Michael Cal Clary and Catherine Ann Hixon Clary v. State Farm Mutual Automobile Ins. Co., et al.
The Defendants–Appellants, State Farm Mutual Automobile Insurance Company; State Farm Life Insurance Company; State Farm Fire and Casualty Company; State Farm General Insurance Company; State Farm VP Management Corporation; State Farm Bank, F.S.B.; and Insurance Placement Services, Inc.; Patrick White; and Kimberly Rollins White (hereinafter, collectively, State Farm Defendants), and Defendants–Appellants, David Haymon and Gene Haymon (hereinafter collectively the Haymon Defendants), separately appeal the trial court's denial of their motions seeking to stay discovery pending the Louisiana Supreme Court's decision on applications for supervisory review of the trial court's and this court's denial of their exceptions of partial no cause of action. For the reasons assigned, we affirm the trial court's decision to deny the stay.
As stated above, this matter was previously before this court to review the trial court's denial of exceptions of partial no cause of action that sought the dismissal of the Clarys' claims based on violations of the Louisiana Antitrust Statute, La.R.S. 51:122, and the Louisiana Unfair Trade Practices Act (LUTPA), La.R.S. 51:1401, et seq. This court affirmed the trial court's ruling. This court wrote:
In their twenty-four page petition, the Clarys sought damages against the defendants based on a number of causes of action, including breach of contract; detrimental reliance in contract; conspiracy in restraint of trade in violation of the antitrust statute; violations of LUTPA; intentional infliction of emotional distress, and conspiracy to intentionally inflict emotional distress; conspiracy to punish the Clarys for filing a complaint with the Louisiana Department of Insurance (Insurance Department), i.e., being a “whistleblower”; breach of contractual stipulation pour autri; and loss of consortium. All of these causes of action arise from the same factual background. Still, the only two at issue in this appeal are the antitrust and LUTPA causes of action.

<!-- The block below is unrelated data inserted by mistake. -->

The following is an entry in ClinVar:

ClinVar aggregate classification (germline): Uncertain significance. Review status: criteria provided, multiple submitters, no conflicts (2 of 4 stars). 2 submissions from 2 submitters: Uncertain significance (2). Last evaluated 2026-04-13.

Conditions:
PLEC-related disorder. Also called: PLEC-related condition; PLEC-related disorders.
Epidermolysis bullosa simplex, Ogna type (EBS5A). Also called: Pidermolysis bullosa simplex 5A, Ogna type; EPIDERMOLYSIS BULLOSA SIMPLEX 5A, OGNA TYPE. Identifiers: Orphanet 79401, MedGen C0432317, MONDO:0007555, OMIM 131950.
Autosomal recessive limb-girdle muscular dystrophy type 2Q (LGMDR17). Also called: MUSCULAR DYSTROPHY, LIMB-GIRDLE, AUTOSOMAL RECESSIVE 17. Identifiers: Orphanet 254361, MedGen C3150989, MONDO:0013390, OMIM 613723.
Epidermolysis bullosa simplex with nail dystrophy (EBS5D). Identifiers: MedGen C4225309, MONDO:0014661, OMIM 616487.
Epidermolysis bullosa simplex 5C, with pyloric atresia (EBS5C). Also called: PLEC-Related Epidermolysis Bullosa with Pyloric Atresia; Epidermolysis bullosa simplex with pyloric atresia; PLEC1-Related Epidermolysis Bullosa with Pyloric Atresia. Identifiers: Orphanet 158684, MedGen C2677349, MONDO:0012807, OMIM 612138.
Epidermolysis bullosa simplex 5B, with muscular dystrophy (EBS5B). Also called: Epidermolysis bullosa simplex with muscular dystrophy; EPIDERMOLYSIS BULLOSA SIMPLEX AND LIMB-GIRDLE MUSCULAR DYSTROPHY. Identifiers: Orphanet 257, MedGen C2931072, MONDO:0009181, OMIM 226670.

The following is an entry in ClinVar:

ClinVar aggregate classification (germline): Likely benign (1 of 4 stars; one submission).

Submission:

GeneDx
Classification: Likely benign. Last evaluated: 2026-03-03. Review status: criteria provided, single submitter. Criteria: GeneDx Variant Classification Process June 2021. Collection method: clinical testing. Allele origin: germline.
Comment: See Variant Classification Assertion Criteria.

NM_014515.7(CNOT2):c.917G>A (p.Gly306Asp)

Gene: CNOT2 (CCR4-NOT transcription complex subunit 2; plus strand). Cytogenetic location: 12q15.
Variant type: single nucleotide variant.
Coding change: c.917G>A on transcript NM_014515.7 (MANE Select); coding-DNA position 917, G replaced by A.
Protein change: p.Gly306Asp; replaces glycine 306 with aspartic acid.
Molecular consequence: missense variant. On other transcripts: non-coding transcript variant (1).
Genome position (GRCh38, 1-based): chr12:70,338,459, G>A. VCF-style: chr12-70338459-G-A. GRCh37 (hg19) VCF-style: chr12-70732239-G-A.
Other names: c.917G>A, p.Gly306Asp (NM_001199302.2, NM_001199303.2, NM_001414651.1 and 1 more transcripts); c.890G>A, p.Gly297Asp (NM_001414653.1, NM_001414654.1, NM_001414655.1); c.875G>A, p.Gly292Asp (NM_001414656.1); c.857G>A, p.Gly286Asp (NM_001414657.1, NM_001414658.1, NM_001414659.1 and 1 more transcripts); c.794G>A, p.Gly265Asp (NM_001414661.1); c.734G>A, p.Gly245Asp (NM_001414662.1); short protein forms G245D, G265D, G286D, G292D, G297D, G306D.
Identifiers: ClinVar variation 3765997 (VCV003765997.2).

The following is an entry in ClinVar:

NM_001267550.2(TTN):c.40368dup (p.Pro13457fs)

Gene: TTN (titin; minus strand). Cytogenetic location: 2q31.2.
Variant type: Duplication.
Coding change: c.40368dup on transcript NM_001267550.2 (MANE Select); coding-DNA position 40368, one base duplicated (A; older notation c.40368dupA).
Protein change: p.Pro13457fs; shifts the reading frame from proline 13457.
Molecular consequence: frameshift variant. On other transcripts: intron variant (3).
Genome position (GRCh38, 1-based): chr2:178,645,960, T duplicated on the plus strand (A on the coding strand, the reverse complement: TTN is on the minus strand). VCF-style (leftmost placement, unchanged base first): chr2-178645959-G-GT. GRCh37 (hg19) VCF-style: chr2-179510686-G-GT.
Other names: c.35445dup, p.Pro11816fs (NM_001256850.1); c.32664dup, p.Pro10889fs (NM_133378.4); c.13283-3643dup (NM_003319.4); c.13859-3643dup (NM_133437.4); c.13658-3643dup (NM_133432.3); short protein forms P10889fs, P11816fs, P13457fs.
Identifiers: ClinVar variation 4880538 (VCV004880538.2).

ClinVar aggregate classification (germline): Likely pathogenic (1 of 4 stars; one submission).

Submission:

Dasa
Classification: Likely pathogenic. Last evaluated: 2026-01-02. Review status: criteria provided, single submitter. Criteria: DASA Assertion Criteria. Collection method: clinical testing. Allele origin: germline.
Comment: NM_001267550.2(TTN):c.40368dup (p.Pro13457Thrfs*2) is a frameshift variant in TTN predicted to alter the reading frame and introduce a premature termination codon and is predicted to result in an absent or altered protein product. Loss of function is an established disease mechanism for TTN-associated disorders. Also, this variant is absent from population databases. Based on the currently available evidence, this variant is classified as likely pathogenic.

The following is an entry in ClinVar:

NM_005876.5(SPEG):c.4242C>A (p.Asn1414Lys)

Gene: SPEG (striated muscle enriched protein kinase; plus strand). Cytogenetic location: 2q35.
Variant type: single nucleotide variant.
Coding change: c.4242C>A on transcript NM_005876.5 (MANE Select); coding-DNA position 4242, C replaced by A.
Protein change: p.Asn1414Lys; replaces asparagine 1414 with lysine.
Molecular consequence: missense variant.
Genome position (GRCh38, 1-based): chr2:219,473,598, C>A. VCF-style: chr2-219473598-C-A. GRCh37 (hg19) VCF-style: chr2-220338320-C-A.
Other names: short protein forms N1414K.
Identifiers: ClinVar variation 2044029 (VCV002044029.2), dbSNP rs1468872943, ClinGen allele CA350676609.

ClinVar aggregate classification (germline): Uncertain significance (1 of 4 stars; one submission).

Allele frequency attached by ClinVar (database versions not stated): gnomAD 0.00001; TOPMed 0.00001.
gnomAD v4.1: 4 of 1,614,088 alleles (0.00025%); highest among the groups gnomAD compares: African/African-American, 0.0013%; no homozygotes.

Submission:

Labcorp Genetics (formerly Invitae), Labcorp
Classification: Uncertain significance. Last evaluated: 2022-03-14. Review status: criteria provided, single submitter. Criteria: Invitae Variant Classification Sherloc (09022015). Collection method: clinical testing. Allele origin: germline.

Clary v. State Farm Mut. Auto. Ins. Co., 16–168, p. 3 (La.App. 3 Cir. 11/23/16), 204 So.3d 1102, 1107. The Defendants have filed writ applications with the Louisiana Supreme Court challenging the denial of these exceptions.
Based upon the arguments set forth in the briefs and oral argument before this court, while the Defendants were pursuing appellate review of the ruling on their exceptions, attempts at discovery have also been pursued by the Plaintiffs. The Defendants filed motions aimed at having the trial court stay all discovery in the case until the supreme court rules on their writ applications. The trial court denied the request, stating, “Pursuant to telephone conference Court advised parties that the motion was DENIED ex parte with the trial court deferring to reviewing court.” Therefore, the Defendants have filed appeals seeking a stay from this court.1
Defendants contend that a stay of all discovery is proper because the scope of discovery will be directly affected by the ruling to be issued by the supreme court as to whether the Plaintiffs have stated causes of action for violations of the antitrust law and LUTPA. Although the Defendants refer to all discovery, the only specific discovery referenced both in this court and in the trial court are the depositions of the Haymon Defendants.
“It is well established that trial courts in Louisiana have broad discretion when regulating pre-trial discovery, which discretion will not be disturbed on appeal absent a clear showing of abuse.” Moak v. Illinois Cent. R.R. Co., 631 So.2d 401, 406 (citations omitted). This court recognized in Clary, 204 So.3d 1102, 1107, that all of the causes of action set forth or attempted to be set forth in the Clarys' petition “arise from the same factual background.” As pointed out by the Clarys in their brief filed in this appeal and in oral argument before this court, the fact depositions of the Haymon Defendants will be necessary regardless of the supreme court's ruling on the exceptions of partial no cause of action. Also, as noted by the Clarys, even if the supreme court were to reverse this court and the trial court, unless no amendment could be made to the petition to state causes of action based on the antitrust statute and LUTPA, the Clarys would be entitled to attempt to amend the petition to state causes of actions based on these statutes.
The trial court's ruling states that this matter was decided following a telephone conference call. Thus, no hearing was conducted in court, and no evidence was introduced into the record. The Defendants point out that the trial court's ruling states that the trial court is “deferring to reviewing court,” but does not state explicitly to which reviewing court the trial court is deferring. Regardless, the trial court's ruling clearly states that the motions were being denied. We find that, on the showing made by the State Farm Defendants and the Haymon Defendants, they have failed to show that they are entitled to a stay of discovery. Therefore, finding no showing of a clear abuse of discretion, we affirm the trial court's ruling.
1. Louisiana Revised Statutes 51:135 states, in pertinent part, “All interlocutory judgments in the cases affected by this Part, and not otherwise provided for, shall be appealable.” No party to this action has raised any issue challenging this court's jurisdiction to hear the issues presented in this appeal.